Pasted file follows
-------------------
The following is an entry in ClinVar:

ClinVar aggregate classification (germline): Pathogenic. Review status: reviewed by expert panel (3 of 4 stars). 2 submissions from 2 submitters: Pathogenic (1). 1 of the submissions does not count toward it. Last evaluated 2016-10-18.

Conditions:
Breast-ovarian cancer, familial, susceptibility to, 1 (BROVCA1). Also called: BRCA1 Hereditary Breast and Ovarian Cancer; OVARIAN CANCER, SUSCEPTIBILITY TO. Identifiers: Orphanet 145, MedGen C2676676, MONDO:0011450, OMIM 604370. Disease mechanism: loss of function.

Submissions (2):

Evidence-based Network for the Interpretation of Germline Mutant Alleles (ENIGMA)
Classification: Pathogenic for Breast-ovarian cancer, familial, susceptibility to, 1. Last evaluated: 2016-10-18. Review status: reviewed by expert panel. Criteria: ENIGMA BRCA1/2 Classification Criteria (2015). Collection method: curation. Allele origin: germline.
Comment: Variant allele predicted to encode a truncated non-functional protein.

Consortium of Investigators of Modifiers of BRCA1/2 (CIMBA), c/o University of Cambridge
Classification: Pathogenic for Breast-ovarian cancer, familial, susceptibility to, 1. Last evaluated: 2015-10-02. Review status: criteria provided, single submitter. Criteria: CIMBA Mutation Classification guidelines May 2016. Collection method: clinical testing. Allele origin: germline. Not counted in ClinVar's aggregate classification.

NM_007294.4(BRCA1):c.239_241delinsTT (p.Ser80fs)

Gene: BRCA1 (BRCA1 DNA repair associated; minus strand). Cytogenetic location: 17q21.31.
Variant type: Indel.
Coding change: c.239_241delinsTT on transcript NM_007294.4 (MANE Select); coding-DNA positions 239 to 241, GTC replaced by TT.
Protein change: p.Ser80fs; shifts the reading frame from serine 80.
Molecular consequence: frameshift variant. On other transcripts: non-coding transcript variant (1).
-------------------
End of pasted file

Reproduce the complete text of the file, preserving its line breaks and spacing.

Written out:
The following is an entry in ClinVar:

ClinVar aggregate classification (germline): Pathogenic. Review status: reviewed by expert panel (3 of 4 stars). 2 submissions from 2 submitters: Pathogenic (1). 1 of the submissions does not count toward it. Last evaluated 2016-10-18.

Conditions:
Breast-ovarian cancer, familial, susceptibility to, 1 (BROVCA1). Also called: BRCA1 Hereditary Breast and Ovarian Cancer; OVARIAN CANCER, SUSCEPTIBILITY TO. Identifiers: Orphanet 145, MedGen C2676676, MONDO:0011450, OMIM 604370. Disease mechanism: loss of function.

Submissions (2):

Evidence-based Network for the Interpretation of Germline Mutant Alleles (ENIGMA)
Classification: Pathogenic for Breast-ovarian cancer, familial, susceptibility to, 1. Last evaluated: 2016-10-18. Review status: reviewed by expert panel. Criteria: ENIGMA BRCA1/2 Classification Criteria (2015). Collection method: curation. Allele origin: germline.
Comment: Variant allele predicted to encode a truncated non-functional protein.

Consortium of Investigators of Modifiers of BRCA1/2 (CIMBA), c/o University of Cambridge
Classification: Pathogenic for Breast-ovarian cancer, familial, susceptibility to, 1. Last evaluated: 2015-10-02. Review status: criteria provided, single submitter. Criteria: CIMBA Mutation Classification guidelines May 2016. Collection method: clinical testing. Allele origin: germline. Not counted in ClinVar's aggregate classification.

NM_007294.4(BRCA1):c.239_241delinsTT (p.Ser80fs)

Gene: BRCA1 (BRCA1 DNA repair associated; minus strand). Cytogenetic location: 17q21.31.
Variant type: Indel.
Coding change: c.239_241delinsTT on transcript NM_007294.4 (MANE Select); coding-DNA positions 239 to 241, GTC replaced by TT.
Protein change: p.Ser80fs; shifts the reading frame from serine 80.
Molecular consequence: frameshift variant. On other transcripts: non-coding transcript variant (1).